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Oropharyngeal Dysfunction in COPD Patients : The Need for Clinical Research

Susan M. Harding, MD, FCCP
Author and Funding Information

Affiliations: Birmingham, AL 
 ,  Dr. Harding is Associate Professor of Medicine, Division of Pulmonary Allergy and Critical Care Medicine, University of Alabama at Birmingham.

Correspondence to: Susan M. Harding, MD, FCCP, Division of Pulmonary, Allergy and Critical Care Medicine, University of Alabama at Birmingham, 1900 University Blvd, THT Rm 215, Birmingham, AL 35294; e-mail: sharding@uab.edu



Chest. 2002;121(2):315-317. doi:10.1378/chest.121.2.315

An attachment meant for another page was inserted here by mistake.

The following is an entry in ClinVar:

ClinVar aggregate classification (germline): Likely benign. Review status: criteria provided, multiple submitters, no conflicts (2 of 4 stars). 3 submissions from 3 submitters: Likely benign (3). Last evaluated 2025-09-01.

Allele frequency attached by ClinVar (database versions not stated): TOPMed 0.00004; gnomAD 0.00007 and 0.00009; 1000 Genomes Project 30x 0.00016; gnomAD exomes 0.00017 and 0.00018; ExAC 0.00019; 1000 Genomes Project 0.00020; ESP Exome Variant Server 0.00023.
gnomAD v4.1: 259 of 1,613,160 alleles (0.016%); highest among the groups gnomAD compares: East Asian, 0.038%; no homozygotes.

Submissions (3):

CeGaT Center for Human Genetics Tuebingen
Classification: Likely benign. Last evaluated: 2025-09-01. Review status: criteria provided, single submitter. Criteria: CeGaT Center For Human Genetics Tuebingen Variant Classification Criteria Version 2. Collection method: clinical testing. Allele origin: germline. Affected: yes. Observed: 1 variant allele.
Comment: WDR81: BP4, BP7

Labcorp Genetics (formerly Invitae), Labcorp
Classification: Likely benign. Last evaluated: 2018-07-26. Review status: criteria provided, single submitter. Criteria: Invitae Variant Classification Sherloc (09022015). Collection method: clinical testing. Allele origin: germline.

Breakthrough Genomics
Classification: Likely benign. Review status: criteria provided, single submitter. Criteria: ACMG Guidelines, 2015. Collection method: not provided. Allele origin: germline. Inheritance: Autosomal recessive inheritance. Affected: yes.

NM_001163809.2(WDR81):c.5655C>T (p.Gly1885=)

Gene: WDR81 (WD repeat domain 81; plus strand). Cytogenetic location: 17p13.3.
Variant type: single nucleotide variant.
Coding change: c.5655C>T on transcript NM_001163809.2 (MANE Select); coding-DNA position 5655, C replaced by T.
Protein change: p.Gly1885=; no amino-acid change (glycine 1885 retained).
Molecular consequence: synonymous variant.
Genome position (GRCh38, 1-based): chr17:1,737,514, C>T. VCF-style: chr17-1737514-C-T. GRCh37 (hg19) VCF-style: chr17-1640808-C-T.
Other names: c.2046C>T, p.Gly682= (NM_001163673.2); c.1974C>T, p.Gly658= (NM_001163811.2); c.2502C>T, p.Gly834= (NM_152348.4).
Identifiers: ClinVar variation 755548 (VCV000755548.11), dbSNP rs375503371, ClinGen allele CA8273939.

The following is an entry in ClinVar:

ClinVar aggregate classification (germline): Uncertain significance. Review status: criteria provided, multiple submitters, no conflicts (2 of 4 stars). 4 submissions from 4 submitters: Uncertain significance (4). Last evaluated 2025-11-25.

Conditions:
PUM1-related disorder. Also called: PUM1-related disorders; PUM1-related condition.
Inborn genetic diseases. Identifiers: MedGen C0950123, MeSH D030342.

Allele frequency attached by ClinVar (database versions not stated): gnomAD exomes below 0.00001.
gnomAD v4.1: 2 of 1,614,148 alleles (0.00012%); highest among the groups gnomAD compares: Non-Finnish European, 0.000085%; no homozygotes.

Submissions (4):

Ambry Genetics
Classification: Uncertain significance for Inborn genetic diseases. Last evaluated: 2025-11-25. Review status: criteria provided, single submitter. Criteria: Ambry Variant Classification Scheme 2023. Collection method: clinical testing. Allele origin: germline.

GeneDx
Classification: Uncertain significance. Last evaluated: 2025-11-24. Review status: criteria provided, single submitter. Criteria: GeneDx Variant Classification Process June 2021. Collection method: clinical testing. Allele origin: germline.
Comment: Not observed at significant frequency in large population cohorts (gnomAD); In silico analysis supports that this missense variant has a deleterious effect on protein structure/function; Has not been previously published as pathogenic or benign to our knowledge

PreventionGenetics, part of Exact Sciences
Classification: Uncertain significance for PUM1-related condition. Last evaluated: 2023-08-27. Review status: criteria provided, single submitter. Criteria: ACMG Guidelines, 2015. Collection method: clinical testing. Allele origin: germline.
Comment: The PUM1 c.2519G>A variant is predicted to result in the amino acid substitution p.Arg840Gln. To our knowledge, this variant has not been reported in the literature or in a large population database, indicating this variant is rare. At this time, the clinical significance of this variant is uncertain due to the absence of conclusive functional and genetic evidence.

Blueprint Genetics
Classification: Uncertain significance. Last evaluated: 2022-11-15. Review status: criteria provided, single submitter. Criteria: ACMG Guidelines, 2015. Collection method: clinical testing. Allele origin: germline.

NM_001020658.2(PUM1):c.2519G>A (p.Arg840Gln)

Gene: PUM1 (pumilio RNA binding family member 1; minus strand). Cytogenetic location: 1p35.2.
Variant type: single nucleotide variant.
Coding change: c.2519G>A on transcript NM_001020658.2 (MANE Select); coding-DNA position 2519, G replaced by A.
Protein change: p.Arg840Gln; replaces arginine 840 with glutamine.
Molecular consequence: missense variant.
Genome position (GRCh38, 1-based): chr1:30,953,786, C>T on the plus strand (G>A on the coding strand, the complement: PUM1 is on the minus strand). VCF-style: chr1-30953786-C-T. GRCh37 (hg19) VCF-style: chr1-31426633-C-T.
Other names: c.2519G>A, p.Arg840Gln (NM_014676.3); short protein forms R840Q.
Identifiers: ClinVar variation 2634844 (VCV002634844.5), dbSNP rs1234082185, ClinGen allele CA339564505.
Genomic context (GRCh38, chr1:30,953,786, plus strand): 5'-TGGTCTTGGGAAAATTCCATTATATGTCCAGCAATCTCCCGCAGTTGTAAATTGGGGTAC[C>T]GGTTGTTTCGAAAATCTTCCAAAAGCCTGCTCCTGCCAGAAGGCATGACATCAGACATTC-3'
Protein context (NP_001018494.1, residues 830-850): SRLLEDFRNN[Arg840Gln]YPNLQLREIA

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As chest physicians, we evaluate oropharyngeal function in patients in whom we suspect aspiration, including those with a history of stroke, Parkinson’s disease, motor neuron disease, myasthenia, myopathies and other central and peripheral nervous system diseases, and in patients with oropharyngeal structural abnormalities, selected systemic diseases, and recent endotracheal extubation. However, the association between pulmonary parenchymal diseases, including COPD, and oropharyngeal function has not been examined in a systematic manner. Swallowing is a complex physiologic process involving four consecutive phases (oral preparatory, oral voluntary, pharyngeal, and esophageal) utilizing > 30 muscles.1 The precise timing and coordination of swallowing is vital for bolus transfer into the esophagus and for airway protection. There is also an interdependence between respiration and swallowing that is under complex voluntary and involuntary control. In this issue of CHEST (see page 361), Mokhlesi et al hypothesize that patients with hyperinflation from COPD have altered oropharyngeal function, including a lower laryngeal resting position and a decrease in laryngeal elevation, potentially predisposing to aspiration. Utilizing videofluoroscopic techniques in 20 COPD patients and in 20 historical control subjects, the maximum laryngeal elevation during swallowing was significantly lower in the COPD patients. Patients with COPD also used spontaneous protective swallowing maneuvers more frequently than the historical control subjects. This preliminary study has design flaws, including the use of historical control subjects, and the potential presence of confounding variables. However, despite these flaws, the study does support the need for further research to determine whether COPD is associated with perturbed function of the oropharynx leading to episodes of aspiration. Whether these episodes have a role in COPD exacerbations and lung function decline remains to be determined.

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